This article was originally published on The Economic Times


“Extreme weather events are costing India $9-10 billion annually and climate change is projected to impact agricultural productivity with increasing severity from 2020 to the end of the century. In a recent submission to a parliamentary committee, the agriculture ministry said productivity decrease of major crops would be marginal in the next few years but could rise to as much as 10-40% by 2100 unless farming adapts to climate change-induced changes in weather.

Wheat, rice, oilseeds, pulses, fruits and vegetables will see reduced yields over the years, forcing farmers to either adapt to challenges of climate change or face the risk of getting poorer. Adaptation will need different cropping patterns and suitable inputs to compensate yield fluctuations.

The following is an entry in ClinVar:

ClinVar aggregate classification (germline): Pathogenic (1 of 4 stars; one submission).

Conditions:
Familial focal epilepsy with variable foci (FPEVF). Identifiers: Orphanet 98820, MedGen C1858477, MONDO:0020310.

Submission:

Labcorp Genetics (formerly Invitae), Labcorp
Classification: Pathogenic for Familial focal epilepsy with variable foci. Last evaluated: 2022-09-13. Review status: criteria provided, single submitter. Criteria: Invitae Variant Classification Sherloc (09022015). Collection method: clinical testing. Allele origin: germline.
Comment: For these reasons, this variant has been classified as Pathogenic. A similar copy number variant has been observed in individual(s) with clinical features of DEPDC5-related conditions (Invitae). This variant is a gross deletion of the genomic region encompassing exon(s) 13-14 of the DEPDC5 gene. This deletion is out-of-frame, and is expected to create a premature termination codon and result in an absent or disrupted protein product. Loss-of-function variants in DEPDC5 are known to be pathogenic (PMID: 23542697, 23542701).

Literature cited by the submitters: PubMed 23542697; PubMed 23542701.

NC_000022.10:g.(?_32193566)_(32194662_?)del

The challenge is particularly urgent for Indian agriculture where productivity for crops like rice does not compare even with neighbours like China. The possibility of a further dip due to climate change will be particularly worrying as it could turn India into a major importer of oilseeds, pulses and even milk. By 2030, it may need 70 million tonnes more of foodgrains than the expected production in 2016-17…”

Read on at: The Economic Times.